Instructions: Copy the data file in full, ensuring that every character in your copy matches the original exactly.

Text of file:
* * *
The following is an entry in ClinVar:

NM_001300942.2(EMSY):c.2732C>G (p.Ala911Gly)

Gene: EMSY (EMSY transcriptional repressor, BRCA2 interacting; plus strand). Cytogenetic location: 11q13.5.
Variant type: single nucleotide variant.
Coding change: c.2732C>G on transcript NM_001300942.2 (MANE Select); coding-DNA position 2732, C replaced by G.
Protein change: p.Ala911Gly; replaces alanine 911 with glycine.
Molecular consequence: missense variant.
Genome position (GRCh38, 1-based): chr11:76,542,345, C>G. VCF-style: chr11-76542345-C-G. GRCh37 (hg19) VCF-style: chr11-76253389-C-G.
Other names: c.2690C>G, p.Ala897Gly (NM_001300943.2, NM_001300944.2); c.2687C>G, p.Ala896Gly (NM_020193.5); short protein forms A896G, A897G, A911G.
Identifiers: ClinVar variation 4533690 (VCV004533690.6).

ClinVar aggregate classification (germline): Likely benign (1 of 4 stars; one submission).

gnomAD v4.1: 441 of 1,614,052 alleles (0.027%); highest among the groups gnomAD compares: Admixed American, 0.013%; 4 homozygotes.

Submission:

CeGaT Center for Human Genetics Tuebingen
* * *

The following is an entry in ClinVar:

NM_001300942.2(EMSY):c.2732C>G (p.Ala911Gly)

Gene: EMSY (EMSY transcriptional repressor, BRCA2 interacting; plus strand). Cytogenetic location: 11q13.5.
Variant type: single nucleotide variant.
Coding change: c.2732C>G on transcript NM_001300942.2 (MANE Select); coding-DNA position 2732, C replaced by G.
Protein change: p.Ala911Gly; replaces alanine 911 with glycine.
Molecular consequence: missense variant.
Genome position (GRCh38, 1-based): chr11:76,542,345, C>G. VCF-style: chr11-76542345-C-G. GRCh37 (hg19) VCF-style: chr11-76253389-C-G.
Other names: c.2690C>G, p.Ala897Gly (NM_001300943.2, NM_001300944.2); c.2687C>G, p.Ala896Gly (NM_020193.5); short protein forms A896G, A897G, A911G.
Identifiers: ClinVar variation 4533690 (VCV004533690.6).

ClinVar aggregate classification (germline): Likely benign (1 of 4 stars; one submission).

gnomAD v4.1: 441 of 1,614,052 alleles (0.027%); highest among the groups gnomAD compares: Admixed American, 0.013%; 4 homozygotes.

Submission:

CeGaT Center for Human Genetics Tuebingen